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Forest Service: Increasing Fragmentation a Concern

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Issue date: 
April 20, 2011
Publisher Name: 
Canton Patch
Julie Weisberg
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Local, state and federal officials said they are committed to working together to balance economic growth and environmental conservation after a new study found the forests along the Farmington and Housatonic rivers basins are in danger of increased fragmentation and degradation from encroaching development.

The U.S. Forest Service released its “Highlands Regional Study: Connecticut and Pennsylvania 2010 Update” during a press conference Monday at the White Memorial Foundation in Litchfield .

Mary Tyrrell, the executive director of Yale University’s Global Institute of Sustainable Forestry — one of the Forest Service’s partners in drawing up the report — said some of the study’s findings raised red flags.

 The Highlands contain a wide variety of natural resources, forests, farmland and open space, as well as streams and lakes that provide drinking water for millions of people.

 “It’s kind of a warning saying: ‘Don’t be complacent,' ” Tyrrell said of the Forest Service study’s findings.

The 2010 report identifies areas of high conservation value, the impact of land-use changes on natural resources, and conservation strategies for the Connecticut and Pennsylvania sections of the wider Connecticut-New York-New Jersey-Pennsylvania Highlands Region. The document will be a guide for preservation and conservation efforts in the area.

The Connecticut and Pennsylvania Highlands were added to the New York/New Jersey region through the passage of the Federal Conservation Act of 2004. The Highlands of Connecticut are spread over some 677,680 acres in the Housatonic and Farmington River basins in the northwest corner of the state. The area covers 28 towns, including Canton and Simsbury. The four-state region now encompasses a total of some 3.4 million acres. 

Tyrrell said the four-state region did not see dramatic changes in the landscape. Instead, she said the report showed a move toward increasing fragmentation, a shift from large blocks of open forest to smaller individual tracts throughout the region.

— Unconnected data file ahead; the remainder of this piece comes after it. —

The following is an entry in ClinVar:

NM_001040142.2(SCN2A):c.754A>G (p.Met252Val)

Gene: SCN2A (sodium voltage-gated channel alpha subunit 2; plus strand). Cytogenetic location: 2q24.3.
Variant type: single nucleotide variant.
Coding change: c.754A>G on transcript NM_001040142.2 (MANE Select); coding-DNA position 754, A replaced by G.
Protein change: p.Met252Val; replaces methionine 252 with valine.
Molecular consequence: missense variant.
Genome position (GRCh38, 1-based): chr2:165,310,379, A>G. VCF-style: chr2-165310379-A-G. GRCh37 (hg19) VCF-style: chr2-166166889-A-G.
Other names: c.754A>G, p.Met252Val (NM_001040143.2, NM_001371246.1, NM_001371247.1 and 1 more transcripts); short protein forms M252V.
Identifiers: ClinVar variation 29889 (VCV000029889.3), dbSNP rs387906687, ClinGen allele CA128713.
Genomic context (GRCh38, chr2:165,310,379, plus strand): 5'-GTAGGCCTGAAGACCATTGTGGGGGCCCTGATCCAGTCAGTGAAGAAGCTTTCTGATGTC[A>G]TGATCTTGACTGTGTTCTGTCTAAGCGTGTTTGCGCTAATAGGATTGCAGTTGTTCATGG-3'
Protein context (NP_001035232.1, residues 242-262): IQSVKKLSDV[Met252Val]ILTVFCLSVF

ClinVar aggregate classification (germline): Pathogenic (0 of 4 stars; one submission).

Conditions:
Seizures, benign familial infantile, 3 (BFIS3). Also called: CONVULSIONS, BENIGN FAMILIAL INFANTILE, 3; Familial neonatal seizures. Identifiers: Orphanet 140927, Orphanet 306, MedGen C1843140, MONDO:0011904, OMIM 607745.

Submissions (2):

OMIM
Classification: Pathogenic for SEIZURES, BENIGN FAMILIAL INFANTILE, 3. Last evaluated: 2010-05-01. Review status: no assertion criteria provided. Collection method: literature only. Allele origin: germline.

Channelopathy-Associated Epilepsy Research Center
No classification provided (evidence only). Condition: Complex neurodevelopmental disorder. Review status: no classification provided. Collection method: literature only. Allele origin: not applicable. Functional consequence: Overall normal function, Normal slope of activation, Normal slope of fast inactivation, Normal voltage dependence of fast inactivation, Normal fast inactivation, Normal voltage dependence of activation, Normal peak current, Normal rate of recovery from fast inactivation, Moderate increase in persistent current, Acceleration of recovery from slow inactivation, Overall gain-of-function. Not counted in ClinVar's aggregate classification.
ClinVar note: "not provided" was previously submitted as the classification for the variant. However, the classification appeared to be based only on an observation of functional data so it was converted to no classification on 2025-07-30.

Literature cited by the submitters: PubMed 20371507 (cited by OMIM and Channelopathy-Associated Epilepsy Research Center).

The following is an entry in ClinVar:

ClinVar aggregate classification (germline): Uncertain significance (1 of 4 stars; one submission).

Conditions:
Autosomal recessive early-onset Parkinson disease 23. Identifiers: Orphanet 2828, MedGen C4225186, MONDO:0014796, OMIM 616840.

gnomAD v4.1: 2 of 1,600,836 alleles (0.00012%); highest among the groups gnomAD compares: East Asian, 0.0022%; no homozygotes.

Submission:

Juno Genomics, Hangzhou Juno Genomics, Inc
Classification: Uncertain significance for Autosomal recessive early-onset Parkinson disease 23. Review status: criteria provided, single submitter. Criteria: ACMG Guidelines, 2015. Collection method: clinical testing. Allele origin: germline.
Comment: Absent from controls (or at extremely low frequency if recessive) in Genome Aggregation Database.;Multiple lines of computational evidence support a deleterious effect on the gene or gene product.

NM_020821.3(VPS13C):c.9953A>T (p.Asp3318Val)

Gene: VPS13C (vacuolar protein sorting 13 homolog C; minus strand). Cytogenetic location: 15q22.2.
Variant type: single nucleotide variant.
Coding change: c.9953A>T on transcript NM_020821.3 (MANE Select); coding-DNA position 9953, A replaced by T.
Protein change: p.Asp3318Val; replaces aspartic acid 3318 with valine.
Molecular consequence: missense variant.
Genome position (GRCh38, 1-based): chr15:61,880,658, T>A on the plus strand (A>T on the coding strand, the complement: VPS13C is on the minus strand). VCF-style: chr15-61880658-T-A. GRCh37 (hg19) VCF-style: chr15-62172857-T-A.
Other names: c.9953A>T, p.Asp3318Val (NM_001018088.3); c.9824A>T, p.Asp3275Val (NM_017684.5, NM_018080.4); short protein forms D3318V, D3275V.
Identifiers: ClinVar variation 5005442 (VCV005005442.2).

“So what’s happening is that the forest is being nibbled away, little by little,” Tyrrell said, adding that some 20,000 acres in the region have been developed in the four-state region since 1985. “It’s something that you don’t notice day by day.”

Of particular concern are those areas that line the edges of the Connecticut Highlands, where the towns of Granby, Simsbury and Canton are located.

“Development encroaching out from Fairfield County and the Hartford area are putting on the squeeze,” Tyrrell said. 

“What we’re saying is, take a look at these outlying areas because they’re at risk,” she said.

The study contains individual reports on each of the 319 municipalities found within the four-state Highlands region. 

Some of the highlights for Canton land use statistics reported in the study include:

• 72 percent of Canton is forested: 41 percent is in core forest, while 31 percent is fragmented by development and agriculture. 

• 13 percent of the town is developed (2,152 acres) in small patches near roads, and most heavily along Route 179 and near the Nepaug Reservoir. 

 • Developed area steadily increased from 1,643 acres in 1985 to 2,152 acres in 2006, with increases of roughly 10 percent every five years. 

• Most of the new development came from conversion of deciduous forestland. 

 • 3 percent of the town was in active agriculture (493 acres) as of 2004. Many small patches exist near roads throughout town, with a few larger fields in the center and northern half of the town

• Canton had the ninth highest rate of forest loss (down 5.7 percent) from 1985 to 2006 in the 28-town Connecticut Highlands region, yet still maintains a high percentage of forest cover at 72 percent. 

• 10,000 acres were developed in the entire Highlands region from 1985 to 2006, with Canton accounting for 509 of these acres.

In addition, the U.S. Forest Service reported in the study that “assuming similar land-use trends continue over the next 20 years,” Canton is predicted to turn over some 397 acres of highlands to new development over the next 20 years, which would represent a 20 percent increase from 2002 figures. The Forest Service said only seven towns in the Connecticut Highlands regions “are expected to develop more acres during this time.” 

For more information, the complete “Highlands Regional Study: Connecticut and Pennsylvania 2010 Update” is available at www.na.fs.fed.us/highlands.


Extpub | by Dr. Radut